How did that work for Ray Donovan? I must have read 150 or 200 scripts. It seemed like everybody was in the CIA and good-looking. It was really annoying. The minute I saw CIA/good looking I just kind of threw it across the room [laughs], and then my assistant would deliver the next box. Ron Nyswaner was nominated for an Academy Award for Philadelphia, and I loved a piece he wrote called Soldier’s Girl. When I heard from Showtime he was interested, I met with him and he said, “I don’t want to be alone in a room anymore. I’m looking for a different kind of experience.” I really understood that, having been a screenwriter alone in a room. As for the others: David Hollander had been a showrunner on The Guardian. Then I got a call from Matt Weiner about a writer on Mad Men, Brett Johnson, who was looking for a change. Then I hired a writer out of England named Sean Conway who had a great series on the BBC called Hit & Miss about a transgender hitman. I read the first script and couldn’t stop reading them. It was like eating bonbons, they were so poetic and dark, strange and intense, and Sean was ready to come abroad for a while.

How involved were you with the casting, such as Liev Schreiber? There isn’t a part in this show I didn’t cast. I worked with a great casting director, John Papsidera. Liev’s name was floated very early and I thought how fortuitous it would be if we could get him. I think it’s the timing. More and more serious actors are realizing that there’s really good work being done on television. He liked the writing and responded to the pilot.

One of the most disturbing moments in the pilot is Jon Voight’s leering at a woman while she is breast-feeding her baby. When David Nevins read the pilot he said that was one of the iconic moments of the script. It was appalling, and it made him laugh, which set the tone for Jon’s character. I think the show is very funny. He’s so appalling, your jaw drops, and he’s also charismatic: that’s Mickey. But it is so disgusting and objectionable.

And the actors who play Ray’s kids are terrific. Was casting kids for this type of show difficult? [Laughs.] Well, there are all these little moppets that come in and shake your hand. They’ve been instructed to look you in the eye, and they’re just, I don’t know how to say this, but they’re kind of frightening. They’re like overly trained Disney moppets, without natural instincts. I must sound horrible!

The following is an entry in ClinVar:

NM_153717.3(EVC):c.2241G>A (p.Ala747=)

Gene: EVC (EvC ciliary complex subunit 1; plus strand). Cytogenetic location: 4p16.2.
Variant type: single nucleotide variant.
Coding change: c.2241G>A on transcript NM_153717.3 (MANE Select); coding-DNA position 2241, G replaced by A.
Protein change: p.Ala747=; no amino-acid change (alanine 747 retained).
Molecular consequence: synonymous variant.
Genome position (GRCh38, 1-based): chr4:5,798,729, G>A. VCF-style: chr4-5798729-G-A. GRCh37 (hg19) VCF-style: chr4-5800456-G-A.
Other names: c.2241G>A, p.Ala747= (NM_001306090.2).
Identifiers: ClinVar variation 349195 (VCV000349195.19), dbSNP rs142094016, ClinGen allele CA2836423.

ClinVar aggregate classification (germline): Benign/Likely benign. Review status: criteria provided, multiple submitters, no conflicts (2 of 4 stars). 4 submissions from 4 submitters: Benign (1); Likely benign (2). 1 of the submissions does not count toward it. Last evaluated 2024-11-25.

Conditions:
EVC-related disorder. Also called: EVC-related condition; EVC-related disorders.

[Laughs.] That’s why people cast non-professionals, like in Beasts of the Southern Wild. Well, it’s scary because they are so programmed. You want a kid. This was Devon Bagby’s first part and he just had something. He hadn’t been instructed to be cute and winning. He was real and awkward and fabulous. Kerris Dorsey has been on Brothers & Sisters, and was in Moneyball, so I was already her fan. I think she’s an amazing actress.

Tell us about the decision to have Allen Coulter direct the pilot. Like many people, I was a huge fan of The Sopranos. He also did a number of pilots that I thought were interesting – Nurse Jackie, Sons of Anarchy, Damages – and I spoke to the showrunners of all of those shows to understand their experiences. I also admired his features, particularly Hollywoodland.

What is your favorite part of the process – from creation to series? Writers always say this: You love the writing, but it’s even better when you’re done (laughs). It’s a tremendous sense of relief. The pace of TV is relentless, and I like every part about that. I love being on the set, in the casting sessions, and in the writers’ room. Writing, the set and editing are critical, but there isn’t a mix that I don’t go to; there isn’t an edit I am not part of. I work on every musical choice with our composer, Marcelo Zarvos. There are showrunners who just run the room, but I didn’t want to be that kind of showrunner. That’s not to say you don’t get out of the way. For example, I don’t tell Matt Jensen which lenses to use!

Having been on a groundbreaking network show like NYPD Blue, and now having the creative freedoms of cable, you’ve seen the full arc of television programming. Without question. It holds up a mirror to society that is real. There’s a huge shadow side to our culture. I don’t want to sound like [noted psychologist] Jung, but if you can’t express any of that, except in cartoonish ways, I don’t think you’re doing it justice. Television is like dramatic cinema of the 1970s right now, and I would not want to be anywhere else. I don’t want to make films about superheroes, and I’m not an indie sort of girl. I like linear storytelling. To me, this is where it’s at.

Interview with Ted Elrick. Photo by Joseph Viles/Showtime.